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frustrating blues

September 7, 2019

the weather is changing -I’ve been busy in the garden – and building another deer fence

the Fall crocus is abundant this year

they look so fragile but thrive on neglect – and apparently the deer don’t eat them

back in the indigo

2 yards of this fabric has been in the stash for several years

many dips in the vat and it didn’t get any darker

conclusion – it isn’t 100% cotton as labeled – that’s what you get when you buy at a discount store

it looks like faded denim – a good top for next summer

one skein of handspun Icelandic wool resist tied with Japanese ikat tape

a couple dips to get a pale blue, then more ties and more dips

it was a very greeny blue and wasn’t getting very dark

so I dyed a cotton hankie to check the vat – only two dips and it was a good strong blue

so it’s not the vat, it’s the wool

but I’m still trying to get a feel for this fruit vat – I refreshed it with more indigo and fruit

found it takes approx. 48 hours to start working again

removed the ties and am happy with the result although it could be darker

I want to use it in a tapestry so think the tied lengths need to be shorter which will take more ties, more time

will overdye a yellow skein and see what kind of green I can get

warping the backstrap loom for September

the warp is a huge cone of European linen singles that is very strong and wirey

the weft is handspun 2 ply wool

I thought this was going to be quick and easy

ha! it was the worst warping yet and I almost threw the whole lot in the garbage

with 2 days of fussing it is finally weaving

my challenge this month is to include some tapestry – I had a fancy pattern ready to go – but!

frustration forced common sense and I’ve settled for multi-coloured squares

hope I’m still sane by the end of the month

and now the tapestry loom needs warping


10 Comments leave one →
  1. September 8, 2019 4:04 am

    It’s interesting to think about what each do, and don’t, have patience for! Your perseverance with the backstop weaving really has impressed me.


    • September 8, 2019 8:23 am

      Kerry – I came very close to throwing in the towel/shuttle this time! Will wait and see if I finish this warp or the year. My respect for backstrap weavers around the world who produce magnificent work just grows and grows.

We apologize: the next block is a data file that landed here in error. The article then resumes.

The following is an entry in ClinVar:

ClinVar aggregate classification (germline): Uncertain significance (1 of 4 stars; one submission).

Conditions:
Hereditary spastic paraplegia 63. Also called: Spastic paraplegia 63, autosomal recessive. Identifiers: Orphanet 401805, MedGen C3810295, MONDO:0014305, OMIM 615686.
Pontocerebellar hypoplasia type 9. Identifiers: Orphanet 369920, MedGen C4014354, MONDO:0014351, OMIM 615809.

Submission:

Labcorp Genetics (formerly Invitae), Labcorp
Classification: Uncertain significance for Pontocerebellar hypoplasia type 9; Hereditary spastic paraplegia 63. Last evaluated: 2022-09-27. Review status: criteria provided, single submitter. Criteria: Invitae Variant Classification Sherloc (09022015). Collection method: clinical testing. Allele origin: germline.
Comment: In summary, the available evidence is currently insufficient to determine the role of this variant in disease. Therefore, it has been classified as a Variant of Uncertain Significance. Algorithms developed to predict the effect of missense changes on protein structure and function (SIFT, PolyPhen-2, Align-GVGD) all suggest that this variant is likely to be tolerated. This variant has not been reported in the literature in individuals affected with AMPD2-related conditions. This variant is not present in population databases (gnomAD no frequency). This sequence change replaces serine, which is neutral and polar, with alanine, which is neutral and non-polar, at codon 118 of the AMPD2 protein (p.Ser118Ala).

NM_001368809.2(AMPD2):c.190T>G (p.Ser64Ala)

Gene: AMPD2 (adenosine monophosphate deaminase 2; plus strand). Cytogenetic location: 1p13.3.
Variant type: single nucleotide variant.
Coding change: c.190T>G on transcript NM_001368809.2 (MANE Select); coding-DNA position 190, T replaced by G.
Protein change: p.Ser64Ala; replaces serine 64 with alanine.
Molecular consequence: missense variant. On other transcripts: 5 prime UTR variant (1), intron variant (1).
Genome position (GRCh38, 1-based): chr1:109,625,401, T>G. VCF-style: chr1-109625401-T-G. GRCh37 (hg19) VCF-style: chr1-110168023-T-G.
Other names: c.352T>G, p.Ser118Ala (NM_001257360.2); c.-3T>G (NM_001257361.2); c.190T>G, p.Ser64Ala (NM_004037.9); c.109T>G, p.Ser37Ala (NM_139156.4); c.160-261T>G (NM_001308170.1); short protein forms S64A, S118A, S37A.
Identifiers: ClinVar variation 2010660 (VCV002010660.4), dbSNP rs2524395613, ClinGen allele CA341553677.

2. September 7, 2019 11:38 pm

    Love seeing all your projects, especially indigo. At the grocery store, I saw a bunch of flowers for sale. They looked like greenish carnations dyed with layers of indigo color. I wonder indigo coloring on plants would work?


    • September 8, 2019 8:20 am

      Li – I have seen those flowers too, but don’t know how they are dyed, it will be a chemical dye. I don’t think delicate flowers would survive 1 or 2 dips in an indigo bath. Ask a florist how the flowers are coloured.


      • Kathy Betts permalink
        September 15, 2019 10:02 pm

        I have dyed carnations with my Girl Guides. We put the flowers in water and added some liquid food due to the water. Eventually it was absorbed up the inside of the stem and coloured the flowers. 🙂 It was literally a STEM project.

        P.S. I really love the white flowers on the blue background.


      • September 16, 2019 8:04 am

        Kathy – bet the girls had fun dyeing their flowers, it would also show them how plants absorb water. When I dye fabrics with stitching on, or old clothes, I know the stitching thread will stay white as it is almost always polyester.


  3. September 7, 2019 5:54 pm

    I find it vastly entertaining when you express frustration and impatience: you are the MOST patient person I know, taking days and weeks to achieve the effect you want when most of us would have given up long since. It’s good for me to read your posts, because while I think of quilting as a long term and occasionally frustrating craft, yours is so much more slow and demanding and yet you proceed logically and patiently and achieve such beautiful results.


    • September 7, 2019 6:24 pm

      Kate – thank you for the kind words, I don’t consider myself exceptionally patient, usually when I commit to doing a project I know how slow it is going to be. I never tried quilting because I found starting such a large piece daunting. The backstrap weaving has really been a challenge.


      • September 7, 2019 8:51 pm

        I myself would find the warping process incredibly daunting. So much work before you actually start weaving! Making a quilt is easier to me because assembly begins much sooner. I look forward to seeing what comes next 🙂


      • September 7, 2019 11:06 pm

        Kate – each of us chooses the technique that suits our personality, weaving is actually somewhat a lost cause – once you finish all you have is fabric and then you have to start again from there. I once studied pottery and still buy it both here and in Japan.

        Liked by 1 person

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